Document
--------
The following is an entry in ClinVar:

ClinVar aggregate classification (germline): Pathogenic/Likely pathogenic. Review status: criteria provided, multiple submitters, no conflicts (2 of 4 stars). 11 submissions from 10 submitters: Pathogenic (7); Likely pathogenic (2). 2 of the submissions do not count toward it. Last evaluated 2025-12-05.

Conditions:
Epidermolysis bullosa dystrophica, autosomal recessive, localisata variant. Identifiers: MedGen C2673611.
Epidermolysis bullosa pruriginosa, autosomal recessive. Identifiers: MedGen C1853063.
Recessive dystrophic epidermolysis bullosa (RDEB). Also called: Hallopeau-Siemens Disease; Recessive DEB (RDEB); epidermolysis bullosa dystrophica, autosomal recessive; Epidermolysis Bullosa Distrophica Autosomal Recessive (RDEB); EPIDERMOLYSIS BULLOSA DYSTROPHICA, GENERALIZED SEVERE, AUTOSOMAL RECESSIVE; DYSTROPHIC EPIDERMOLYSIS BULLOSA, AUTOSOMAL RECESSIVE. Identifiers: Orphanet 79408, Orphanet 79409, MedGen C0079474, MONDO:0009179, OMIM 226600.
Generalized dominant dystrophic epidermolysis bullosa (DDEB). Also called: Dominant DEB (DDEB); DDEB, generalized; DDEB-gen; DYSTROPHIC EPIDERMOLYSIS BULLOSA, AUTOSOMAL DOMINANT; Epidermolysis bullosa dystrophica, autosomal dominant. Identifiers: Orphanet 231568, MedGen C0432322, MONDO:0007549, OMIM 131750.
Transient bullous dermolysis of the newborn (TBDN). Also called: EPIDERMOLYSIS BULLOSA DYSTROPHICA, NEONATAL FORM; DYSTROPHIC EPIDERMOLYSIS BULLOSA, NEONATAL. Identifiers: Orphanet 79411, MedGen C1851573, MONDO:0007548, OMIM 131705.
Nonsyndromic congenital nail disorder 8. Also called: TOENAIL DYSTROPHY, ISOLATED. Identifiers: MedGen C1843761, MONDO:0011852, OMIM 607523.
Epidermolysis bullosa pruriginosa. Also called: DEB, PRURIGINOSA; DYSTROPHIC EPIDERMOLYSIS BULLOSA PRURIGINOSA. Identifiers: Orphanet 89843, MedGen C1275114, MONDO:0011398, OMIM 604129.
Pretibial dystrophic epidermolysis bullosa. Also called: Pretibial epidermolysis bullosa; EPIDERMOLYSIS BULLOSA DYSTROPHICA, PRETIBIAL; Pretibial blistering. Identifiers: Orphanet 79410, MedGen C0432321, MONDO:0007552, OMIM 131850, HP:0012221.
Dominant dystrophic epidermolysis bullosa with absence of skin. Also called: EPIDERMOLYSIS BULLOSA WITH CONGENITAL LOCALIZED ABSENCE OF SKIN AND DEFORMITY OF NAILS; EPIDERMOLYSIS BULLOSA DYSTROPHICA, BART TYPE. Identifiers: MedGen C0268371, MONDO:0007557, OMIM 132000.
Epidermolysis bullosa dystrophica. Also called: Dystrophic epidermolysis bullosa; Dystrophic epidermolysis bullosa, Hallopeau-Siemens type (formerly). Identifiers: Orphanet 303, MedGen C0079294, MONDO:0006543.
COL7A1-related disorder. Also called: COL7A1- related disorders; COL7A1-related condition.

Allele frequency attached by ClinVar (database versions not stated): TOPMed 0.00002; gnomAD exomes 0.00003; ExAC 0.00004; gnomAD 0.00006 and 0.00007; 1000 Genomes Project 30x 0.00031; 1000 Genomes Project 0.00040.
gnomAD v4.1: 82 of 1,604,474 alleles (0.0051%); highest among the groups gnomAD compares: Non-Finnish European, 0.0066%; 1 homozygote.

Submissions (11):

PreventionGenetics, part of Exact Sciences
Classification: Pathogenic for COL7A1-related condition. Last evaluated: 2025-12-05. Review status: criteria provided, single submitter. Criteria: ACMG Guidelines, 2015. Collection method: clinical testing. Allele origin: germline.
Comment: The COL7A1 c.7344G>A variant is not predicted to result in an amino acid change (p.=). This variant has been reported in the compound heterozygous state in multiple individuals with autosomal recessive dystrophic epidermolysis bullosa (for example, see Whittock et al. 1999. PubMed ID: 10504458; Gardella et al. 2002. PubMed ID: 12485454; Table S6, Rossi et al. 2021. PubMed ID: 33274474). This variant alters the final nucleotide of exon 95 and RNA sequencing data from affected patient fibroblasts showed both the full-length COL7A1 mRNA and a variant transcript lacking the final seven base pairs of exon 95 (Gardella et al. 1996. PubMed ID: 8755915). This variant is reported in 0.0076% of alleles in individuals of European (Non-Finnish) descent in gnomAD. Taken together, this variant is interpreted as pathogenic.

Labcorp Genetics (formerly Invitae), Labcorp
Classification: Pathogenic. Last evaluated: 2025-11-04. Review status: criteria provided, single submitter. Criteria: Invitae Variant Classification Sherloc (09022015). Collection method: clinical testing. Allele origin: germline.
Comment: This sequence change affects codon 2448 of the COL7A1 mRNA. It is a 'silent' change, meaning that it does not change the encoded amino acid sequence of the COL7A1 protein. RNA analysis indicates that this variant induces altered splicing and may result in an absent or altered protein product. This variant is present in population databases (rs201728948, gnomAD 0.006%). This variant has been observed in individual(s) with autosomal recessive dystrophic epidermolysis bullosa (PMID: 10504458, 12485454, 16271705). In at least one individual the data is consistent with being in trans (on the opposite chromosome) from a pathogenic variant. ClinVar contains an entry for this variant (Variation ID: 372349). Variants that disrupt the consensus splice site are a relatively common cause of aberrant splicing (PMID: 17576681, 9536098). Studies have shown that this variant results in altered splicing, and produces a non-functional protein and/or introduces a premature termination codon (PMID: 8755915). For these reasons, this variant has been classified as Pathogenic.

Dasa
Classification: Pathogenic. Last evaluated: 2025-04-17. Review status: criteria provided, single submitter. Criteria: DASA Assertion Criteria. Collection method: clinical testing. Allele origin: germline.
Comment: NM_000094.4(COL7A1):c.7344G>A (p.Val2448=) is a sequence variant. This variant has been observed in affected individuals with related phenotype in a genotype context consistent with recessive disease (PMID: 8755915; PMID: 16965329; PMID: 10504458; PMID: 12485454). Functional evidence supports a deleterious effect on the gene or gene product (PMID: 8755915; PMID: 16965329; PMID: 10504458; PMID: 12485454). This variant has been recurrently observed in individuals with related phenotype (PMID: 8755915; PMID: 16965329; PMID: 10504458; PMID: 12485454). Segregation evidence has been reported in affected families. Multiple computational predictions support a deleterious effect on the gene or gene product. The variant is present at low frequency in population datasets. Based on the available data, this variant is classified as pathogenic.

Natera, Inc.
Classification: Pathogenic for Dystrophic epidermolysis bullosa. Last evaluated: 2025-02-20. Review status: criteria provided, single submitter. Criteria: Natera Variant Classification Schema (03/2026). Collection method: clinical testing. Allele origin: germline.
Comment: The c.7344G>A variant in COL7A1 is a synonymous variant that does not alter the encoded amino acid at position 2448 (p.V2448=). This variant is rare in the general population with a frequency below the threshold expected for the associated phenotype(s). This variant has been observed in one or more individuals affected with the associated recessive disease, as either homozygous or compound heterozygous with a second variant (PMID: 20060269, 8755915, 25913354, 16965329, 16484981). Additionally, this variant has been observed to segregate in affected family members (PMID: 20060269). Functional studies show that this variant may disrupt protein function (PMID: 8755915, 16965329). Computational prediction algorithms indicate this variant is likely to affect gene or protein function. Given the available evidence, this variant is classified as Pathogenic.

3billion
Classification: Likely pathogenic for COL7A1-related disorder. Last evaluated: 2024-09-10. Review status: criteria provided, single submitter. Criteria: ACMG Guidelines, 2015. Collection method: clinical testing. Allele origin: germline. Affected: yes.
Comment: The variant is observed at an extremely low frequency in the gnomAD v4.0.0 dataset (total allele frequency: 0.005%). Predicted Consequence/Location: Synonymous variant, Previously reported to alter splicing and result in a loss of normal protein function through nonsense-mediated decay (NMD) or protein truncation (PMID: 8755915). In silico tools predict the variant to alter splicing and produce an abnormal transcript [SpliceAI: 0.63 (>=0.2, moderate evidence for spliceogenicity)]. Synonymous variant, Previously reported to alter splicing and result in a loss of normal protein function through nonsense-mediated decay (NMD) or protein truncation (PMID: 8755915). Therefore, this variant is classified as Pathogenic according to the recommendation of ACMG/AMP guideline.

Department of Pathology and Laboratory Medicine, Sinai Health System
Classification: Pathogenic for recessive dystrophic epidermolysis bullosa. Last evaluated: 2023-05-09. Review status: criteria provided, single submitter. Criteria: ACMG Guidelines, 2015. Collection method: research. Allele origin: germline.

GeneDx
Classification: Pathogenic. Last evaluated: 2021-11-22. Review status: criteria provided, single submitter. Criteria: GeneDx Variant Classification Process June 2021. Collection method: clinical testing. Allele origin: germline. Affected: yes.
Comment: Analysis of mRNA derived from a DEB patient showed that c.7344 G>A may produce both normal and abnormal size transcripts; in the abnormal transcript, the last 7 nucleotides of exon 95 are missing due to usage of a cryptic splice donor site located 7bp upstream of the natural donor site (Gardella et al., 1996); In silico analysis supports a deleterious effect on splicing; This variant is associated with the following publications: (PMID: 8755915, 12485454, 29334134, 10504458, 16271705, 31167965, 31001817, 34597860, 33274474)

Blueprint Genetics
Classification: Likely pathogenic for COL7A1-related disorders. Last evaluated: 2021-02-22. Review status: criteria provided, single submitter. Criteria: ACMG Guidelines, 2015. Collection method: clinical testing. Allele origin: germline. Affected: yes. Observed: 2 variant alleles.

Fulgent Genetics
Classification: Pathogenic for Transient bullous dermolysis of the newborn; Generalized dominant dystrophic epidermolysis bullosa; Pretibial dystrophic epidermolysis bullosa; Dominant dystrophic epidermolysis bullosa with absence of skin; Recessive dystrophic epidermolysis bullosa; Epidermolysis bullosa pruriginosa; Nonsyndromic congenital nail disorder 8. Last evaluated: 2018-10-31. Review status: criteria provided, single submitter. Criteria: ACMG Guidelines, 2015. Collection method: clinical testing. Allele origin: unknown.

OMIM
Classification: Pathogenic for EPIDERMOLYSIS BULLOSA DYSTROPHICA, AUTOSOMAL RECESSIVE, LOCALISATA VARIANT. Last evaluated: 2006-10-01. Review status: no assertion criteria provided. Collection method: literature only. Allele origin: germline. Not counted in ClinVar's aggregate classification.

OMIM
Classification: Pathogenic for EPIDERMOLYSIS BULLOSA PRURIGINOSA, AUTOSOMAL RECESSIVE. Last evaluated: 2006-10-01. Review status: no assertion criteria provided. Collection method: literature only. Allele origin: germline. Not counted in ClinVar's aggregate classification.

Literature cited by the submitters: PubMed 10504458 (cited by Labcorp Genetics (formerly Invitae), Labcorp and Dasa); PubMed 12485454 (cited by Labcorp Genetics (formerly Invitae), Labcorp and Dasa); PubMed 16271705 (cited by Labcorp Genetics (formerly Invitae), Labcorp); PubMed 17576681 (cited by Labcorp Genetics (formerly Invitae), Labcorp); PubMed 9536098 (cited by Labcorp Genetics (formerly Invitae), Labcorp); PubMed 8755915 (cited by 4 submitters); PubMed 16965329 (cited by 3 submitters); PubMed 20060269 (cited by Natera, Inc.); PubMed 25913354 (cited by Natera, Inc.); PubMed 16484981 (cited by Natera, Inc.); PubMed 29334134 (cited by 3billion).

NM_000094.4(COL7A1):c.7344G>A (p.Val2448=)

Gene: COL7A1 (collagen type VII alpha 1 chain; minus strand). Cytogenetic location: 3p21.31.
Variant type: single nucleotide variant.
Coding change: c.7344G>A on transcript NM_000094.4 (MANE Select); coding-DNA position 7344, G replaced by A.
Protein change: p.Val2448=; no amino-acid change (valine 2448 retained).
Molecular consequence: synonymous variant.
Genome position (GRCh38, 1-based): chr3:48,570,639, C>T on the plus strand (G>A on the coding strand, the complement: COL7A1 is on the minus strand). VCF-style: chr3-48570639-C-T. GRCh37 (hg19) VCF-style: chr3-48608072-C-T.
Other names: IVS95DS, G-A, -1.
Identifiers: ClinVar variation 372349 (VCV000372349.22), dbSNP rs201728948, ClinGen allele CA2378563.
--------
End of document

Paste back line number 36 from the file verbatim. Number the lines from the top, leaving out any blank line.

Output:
Classification: Pathogenic. Last evaluated: 2021-11-22. Review status: criteria provided, single submitter. Criteria: GeneDx Variant Classification Process June 2021. Collection method: clinical testing. Allele origin: germline. Affected: yes.